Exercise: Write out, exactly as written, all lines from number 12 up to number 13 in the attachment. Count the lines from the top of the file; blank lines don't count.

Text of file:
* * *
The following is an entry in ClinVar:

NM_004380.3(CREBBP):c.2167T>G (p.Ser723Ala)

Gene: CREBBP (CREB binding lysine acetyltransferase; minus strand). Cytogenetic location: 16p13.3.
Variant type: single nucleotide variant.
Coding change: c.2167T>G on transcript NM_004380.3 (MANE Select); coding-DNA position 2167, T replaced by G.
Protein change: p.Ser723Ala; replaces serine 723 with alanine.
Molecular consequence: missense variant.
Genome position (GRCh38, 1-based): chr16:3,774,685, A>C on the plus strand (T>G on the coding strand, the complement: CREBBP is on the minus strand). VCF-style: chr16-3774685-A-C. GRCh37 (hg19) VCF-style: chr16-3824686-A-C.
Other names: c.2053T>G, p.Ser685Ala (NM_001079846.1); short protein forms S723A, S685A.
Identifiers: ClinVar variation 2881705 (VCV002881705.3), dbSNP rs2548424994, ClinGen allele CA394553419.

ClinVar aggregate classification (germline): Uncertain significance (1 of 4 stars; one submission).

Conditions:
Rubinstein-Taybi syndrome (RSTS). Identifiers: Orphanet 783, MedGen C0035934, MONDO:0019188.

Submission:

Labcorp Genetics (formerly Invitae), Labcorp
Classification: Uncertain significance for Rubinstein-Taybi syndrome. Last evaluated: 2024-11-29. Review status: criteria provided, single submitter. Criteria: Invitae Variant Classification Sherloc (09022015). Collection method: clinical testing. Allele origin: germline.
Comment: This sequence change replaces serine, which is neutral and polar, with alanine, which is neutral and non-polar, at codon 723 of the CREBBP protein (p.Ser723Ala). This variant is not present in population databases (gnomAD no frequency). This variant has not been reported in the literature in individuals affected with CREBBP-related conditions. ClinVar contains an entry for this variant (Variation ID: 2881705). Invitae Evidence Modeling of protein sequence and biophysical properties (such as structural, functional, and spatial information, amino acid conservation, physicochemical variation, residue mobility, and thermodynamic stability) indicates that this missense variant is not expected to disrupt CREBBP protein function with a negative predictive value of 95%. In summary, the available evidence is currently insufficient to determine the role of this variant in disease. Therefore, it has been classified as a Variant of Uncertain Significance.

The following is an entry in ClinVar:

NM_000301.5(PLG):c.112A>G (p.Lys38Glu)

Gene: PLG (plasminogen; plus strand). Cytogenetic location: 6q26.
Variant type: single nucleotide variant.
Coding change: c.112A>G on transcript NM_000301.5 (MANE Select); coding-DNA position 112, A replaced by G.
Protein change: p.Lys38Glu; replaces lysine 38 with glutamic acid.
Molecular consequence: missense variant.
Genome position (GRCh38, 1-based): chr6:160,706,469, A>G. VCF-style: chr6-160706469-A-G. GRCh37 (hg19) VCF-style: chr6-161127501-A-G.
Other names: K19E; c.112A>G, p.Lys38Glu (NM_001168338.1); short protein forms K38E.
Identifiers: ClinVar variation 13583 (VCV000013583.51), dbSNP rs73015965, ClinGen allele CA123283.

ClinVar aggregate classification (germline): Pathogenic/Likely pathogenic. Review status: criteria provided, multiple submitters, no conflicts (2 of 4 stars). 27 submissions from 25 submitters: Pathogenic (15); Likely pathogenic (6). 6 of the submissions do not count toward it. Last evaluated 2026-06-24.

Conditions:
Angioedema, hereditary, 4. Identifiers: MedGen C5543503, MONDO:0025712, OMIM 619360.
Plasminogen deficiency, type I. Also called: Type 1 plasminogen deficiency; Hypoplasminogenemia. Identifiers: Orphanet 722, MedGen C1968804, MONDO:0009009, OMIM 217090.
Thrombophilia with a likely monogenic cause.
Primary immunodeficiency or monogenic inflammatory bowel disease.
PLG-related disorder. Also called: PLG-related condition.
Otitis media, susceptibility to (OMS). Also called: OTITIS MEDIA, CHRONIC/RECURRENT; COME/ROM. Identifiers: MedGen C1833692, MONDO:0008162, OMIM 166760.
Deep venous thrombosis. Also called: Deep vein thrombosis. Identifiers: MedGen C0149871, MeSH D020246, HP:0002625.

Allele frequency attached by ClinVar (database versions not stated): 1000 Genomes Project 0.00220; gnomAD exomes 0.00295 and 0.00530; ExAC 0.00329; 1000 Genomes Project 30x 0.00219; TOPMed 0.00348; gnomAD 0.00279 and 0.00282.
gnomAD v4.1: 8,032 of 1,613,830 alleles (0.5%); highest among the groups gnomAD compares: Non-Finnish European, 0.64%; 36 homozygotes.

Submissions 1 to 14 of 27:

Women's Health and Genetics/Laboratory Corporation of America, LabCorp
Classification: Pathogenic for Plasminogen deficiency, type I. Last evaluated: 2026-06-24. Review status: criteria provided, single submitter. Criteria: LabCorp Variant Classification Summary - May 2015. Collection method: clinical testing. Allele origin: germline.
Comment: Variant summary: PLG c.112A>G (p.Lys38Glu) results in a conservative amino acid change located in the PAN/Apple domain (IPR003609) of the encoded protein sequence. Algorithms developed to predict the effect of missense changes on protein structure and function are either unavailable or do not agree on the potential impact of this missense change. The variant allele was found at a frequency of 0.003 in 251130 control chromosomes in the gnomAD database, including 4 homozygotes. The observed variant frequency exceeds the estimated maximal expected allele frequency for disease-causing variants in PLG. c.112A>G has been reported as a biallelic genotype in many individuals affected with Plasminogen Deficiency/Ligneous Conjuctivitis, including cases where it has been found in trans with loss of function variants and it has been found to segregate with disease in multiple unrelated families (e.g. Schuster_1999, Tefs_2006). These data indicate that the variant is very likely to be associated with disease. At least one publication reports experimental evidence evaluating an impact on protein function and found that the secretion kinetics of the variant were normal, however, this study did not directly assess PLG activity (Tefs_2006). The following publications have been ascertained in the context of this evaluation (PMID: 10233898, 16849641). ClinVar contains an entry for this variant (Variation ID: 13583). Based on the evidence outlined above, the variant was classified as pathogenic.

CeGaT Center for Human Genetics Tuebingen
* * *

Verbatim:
Conditions:
Rubinstein-Taybi syndrome (RSTS). Identifiers: Orphanet 783, MedGen C0035934, MONDO:0019188.